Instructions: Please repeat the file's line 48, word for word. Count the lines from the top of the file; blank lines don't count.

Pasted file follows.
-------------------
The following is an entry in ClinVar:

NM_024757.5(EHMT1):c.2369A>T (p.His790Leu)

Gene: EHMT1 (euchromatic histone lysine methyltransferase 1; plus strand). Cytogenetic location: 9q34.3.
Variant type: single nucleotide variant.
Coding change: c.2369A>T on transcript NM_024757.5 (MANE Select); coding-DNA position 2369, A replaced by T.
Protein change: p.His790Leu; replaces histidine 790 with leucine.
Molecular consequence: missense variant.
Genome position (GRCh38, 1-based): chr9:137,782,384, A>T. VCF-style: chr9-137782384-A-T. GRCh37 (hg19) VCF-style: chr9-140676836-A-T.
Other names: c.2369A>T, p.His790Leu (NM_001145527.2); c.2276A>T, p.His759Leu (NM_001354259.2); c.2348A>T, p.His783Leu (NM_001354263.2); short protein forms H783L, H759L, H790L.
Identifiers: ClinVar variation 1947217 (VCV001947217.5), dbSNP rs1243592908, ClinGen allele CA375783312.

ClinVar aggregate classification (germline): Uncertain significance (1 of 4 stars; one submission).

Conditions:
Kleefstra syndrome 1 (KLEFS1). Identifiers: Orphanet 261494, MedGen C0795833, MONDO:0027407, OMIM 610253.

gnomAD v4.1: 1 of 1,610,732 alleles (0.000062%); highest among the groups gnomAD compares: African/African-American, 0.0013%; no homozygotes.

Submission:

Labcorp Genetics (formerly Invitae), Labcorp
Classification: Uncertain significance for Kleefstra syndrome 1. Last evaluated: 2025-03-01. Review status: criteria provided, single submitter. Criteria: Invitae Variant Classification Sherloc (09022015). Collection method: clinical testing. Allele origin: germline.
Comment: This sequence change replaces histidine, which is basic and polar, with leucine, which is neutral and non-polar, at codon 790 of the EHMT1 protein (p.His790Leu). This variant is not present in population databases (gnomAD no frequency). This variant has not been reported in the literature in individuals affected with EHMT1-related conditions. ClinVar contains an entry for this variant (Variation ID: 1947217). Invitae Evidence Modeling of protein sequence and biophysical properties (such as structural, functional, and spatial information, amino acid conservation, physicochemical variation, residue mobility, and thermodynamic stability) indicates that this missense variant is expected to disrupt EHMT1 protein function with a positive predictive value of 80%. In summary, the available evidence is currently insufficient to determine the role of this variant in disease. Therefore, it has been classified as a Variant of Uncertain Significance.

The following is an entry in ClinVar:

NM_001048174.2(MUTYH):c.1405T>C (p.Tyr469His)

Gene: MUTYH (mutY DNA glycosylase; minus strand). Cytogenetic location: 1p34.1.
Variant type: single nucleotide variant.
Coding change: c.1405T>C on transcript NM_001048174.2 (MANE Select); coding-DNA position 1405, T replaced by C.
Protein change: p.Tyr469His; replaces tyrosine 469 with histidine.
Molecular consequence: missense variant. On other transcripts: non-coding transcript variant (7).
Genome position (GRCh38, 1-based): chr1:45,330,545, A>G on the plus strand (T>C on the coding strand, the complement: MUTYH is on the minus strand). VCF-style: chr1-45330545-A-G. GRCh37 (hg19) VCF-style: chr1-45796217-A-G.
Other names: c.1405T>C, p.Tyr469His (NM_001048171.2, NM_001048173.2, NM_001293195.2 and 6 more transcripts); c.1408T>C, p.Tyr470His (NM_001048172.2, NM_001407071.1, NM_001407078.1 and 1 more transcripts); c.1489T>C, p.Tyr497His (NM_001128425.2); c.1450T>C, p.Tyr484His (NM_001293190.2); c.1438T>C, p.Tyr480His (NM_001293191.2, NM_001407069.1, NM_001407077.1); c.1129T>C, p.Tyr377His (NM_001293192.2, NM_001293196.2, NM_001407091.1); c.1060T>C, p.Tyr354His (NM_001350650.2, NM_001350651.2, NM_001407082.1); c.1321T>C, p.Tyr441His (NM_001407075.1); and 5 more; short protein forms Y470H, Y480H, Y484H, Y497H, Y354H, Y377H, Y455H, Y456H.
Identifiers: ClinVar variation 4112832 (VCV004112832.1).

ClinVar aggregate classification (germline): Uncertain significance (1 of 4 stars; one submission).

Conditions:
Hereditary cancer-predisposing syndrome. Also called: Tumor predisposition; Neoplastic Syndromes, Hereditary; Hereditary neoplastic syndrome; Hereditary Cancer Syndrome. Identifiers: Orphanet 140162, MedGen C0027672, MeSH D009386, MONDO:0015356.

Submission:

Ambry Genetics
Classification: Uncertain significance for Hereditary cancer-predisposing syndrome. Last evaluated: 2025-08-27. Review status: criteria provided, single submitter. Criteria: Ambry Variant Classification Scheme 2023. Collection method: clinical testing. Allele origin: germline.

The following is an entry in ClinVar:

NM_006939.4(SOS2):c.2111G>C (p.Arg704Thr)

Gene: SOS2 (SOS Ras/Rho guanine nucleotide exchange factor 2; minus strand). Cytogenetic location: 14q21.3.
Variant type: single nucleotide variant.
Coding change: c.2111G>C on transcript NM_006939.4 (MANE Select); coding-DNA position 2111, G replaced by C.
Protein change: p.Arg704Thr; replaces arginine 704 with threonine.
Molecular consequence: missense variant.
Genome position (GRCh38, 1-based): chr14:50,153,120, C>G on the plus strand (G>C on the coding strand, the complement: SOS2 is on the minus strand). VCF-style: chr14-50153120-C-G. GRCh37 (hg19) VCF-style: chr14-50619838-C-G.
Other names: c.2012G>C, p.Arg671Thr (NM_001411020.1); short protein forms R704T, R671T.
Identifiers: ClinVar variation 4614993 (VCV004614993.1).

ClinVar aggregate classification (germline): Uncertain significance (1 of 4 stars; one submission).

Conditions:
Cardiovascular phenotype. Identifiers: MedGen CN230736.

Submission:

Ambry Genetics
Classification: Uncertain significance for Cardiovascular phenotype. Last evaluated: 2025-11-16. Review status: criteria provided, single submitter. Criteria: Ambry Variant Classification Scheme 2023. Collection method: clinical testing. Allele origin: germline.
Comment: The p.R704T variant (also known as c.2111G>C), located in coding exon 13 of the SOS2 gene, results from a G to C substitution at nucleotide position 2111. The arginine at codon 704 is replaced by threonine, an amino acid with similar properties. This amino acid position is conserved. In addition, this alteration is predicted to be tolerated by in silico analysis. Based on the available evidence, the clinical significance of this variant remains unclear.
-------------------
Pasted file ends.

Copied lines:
Submission: